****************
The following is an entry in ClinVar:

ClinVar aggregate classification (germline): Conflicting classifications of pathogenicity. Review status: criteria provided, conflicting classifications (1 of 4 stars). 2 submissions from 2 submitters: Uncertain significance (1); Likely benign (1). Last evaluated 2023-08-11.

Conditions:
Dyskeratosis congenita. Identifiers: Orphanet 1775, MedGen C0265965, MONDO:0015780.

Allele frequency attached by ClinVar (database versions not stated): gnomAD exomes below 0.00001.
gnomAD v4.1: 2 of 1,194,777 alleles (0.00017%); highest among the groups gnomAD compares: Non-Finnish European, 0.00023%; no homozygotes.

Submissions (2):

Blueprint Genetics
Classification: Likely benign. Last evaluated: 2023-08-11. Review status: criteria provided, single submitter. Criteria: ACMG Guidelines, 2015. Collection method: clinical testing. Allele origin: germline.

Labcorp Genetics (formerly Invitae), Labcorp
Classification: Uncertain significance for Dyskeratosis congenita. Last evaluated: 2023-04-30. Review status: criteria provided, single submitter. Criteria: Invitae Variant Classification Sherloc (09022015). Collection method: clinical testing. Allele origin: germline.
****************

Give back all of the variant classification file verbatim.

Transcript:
The following is an entry in ClinVar:

ClinVar aggregate classification (germline): Conflicting classifications of pathogenicity. Review status: criteria provided, conflicting classifications (1 of 4 stars). 2 submissions from 2 submitters: Uncertain significance (1); Likely benign (1). Last evaluated 2023-08-11.

Conditions:
Dyskeratosis congenita. Identifiers: Orphanet 1775, MedGen C0265965, MONDO:0015780.

Allele frequency attached by ClinVar (database versions not stated): gnomAD exomes below 0.00001.
gnomAD v4.1: 2 of 1,194,777 alleles (0.00017%); highest among the groups gnomAD compares: Non-Finnish European, 0.00023%; no homozygotes.

Submissions (2):

Blueprint Genetics
Classification: Likely benign. Last evaluated: 2023-08-11. Review status: criteria provided, single submitter. Criteria: ACMG Guidelines, 2015. Collection method: clinical testing. Allele origin: germline.

Labcorp Genetics (formerly Invitae), Labcorp
Classification: Uncertain significance for Dyskeratosis congenita. Last evaluated: 2023-04-30. Review status: criteria provided, single submitter. Criteria: Invitae Variant Classification Sherloc (09022015). Collection method: clinical testing. Allele origin: germline.